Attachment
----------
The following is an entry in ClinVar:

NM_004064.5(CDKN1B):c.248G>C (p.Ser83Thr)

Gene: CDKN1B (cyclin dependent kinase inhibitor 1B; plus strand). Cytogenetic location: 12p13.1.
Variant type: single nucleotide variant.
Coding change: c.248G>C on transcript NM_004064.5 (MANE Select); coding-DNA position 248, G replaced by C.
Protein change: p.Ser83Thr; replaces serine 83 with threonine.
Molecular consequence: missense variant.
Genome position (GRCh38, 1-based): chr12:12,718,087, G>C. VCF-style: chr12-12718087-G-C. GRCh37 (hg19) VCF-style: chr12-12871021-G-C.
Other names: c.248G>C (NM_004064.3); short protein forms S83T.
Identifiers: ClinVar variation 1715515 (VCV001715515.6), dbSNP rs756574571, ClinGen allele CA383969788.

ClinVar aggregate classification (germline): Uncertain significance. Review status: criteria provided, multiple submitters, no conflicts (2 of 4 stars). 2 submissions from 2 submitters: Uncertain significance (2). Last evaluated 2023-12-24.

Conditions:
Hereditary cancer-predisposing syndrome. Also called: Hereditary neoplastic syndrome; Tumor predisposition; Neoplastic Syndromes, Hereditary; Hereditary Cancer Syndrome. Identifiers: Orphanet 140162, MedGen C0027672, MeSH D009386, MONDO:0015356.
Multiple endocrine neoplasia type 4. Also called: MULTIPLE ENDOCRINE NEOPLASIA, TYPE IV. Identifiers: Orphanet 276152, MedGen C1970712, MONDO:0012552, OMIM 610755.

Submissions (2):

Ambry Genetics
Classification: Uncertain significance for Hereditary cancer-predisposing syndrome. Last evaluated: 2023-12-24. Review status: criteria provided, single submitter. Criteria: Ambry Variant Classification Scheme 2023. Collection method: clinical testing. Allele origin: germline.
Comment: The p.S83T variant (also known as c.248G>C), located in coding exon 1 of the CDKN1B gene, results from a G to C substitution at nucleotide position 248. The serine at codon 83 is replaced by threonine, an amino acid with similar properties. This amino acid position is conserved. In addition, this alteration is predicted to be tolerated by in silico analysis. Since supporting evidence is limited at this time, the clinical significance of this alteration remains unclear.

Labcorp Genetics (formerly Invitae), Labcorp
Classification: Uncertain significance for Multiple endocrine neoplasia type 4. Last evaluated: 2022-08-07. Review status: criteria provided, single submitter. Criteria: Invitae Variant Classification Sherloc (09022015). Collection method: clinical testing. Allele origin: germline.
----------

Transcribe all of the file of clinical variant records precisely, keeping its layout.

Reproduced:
The following is an entry in ClinVar:

NM_004064.5(CDKN1B):c.248G>C (p.Ser83Thr)

Gene: CDKN1B (cyclin dependent kinase inhibitor 1B; plus strand). Cytogenetic location: 12p13.1.
Variant type: single nucleotide variant.
Coding change: c.248G>C on transcript NM_004064.5 (MANE Select); coding-DNA position 248, G replaced by C.
Protein change: p.Ser83Thr; replaces serine 83 with threonine.
Molecular consequence: missense variant.
Genome position (GRCh38, 1-based): chr12:12,718,087, G>C. VCF-style: chr12-12718087-G-C. GRCh37 (hg19) VCF-style: chr12-12871021-G-C.
Other names: c.248G>C (NM_004064.3); short protein forms S83T.
Identifiers: ClinVar variation 1715515 (VCV001715515.6), dbSNP rs756574571, ClinGen allele CA383969788.

ClinVar aggregate classification (germline): Uncertain significance. Review status: criteria provided, multiple submitters, no conflicts (2 of 4 stars). 2 submissions from 2 submitters: Uncertain significance (2). Last evaluated 2023-12-24.

Conditions:
Hereditary cancer-predisposing syndrome. Also called: Hereditary neoplastic syndrome; Tumor predisposition; Neoplastic Syndromes, Hereditary; Hereditary Cancer Syndrome. Identifiers: Orphanet 140162, MedGen C0027672, MeSH D009386, MONDO:0015356.
Multiple endocrine neoplasia type 4. Also called: MULTIPLE ENDOCRINE NEOPLASIA, TYPE IV. Identifiers: Orphanet 276152, MedGen C1970712, MONDO:0012552, OMIM 610755.

Submissions (2):

Ambry Genetics
Classification: Uncertain significance for Hereditary cancer-predisposing syndrome. Last evaluated: 2023-12-24. Review status: criteria provided, single submitter. Criteria: Ambry Variant Classification Scheme 2023. Collection method: clinical testing. Allele origin: germline.
Comment: The p.S83T variant (also known as c.248G>C), located in coding exon 1 of the CDKN1B gene, results from a G to C substitution at nucleotide position 248. The serine at codon 83 is replaced by threonine, an amino acid with similar properties. This amino acid position is conserved. In addition, this alteration is predicted to be tolerated by in silico analysis. Since supporting evidence is limited at this time, the clinical significance of this alteration remains unclear.

Labcorp Genetics (formerly Invitae), Labcorp
Classification: Uncertain significance for Multiple endocrine neoplasia type 4. Last evaluated: 2022-08-07. Review status: criteria provided, single submitter. Criteria: Invitae Variant Classification Sherloc (09022015). Collection method: clinical testing. Allele origin: germline.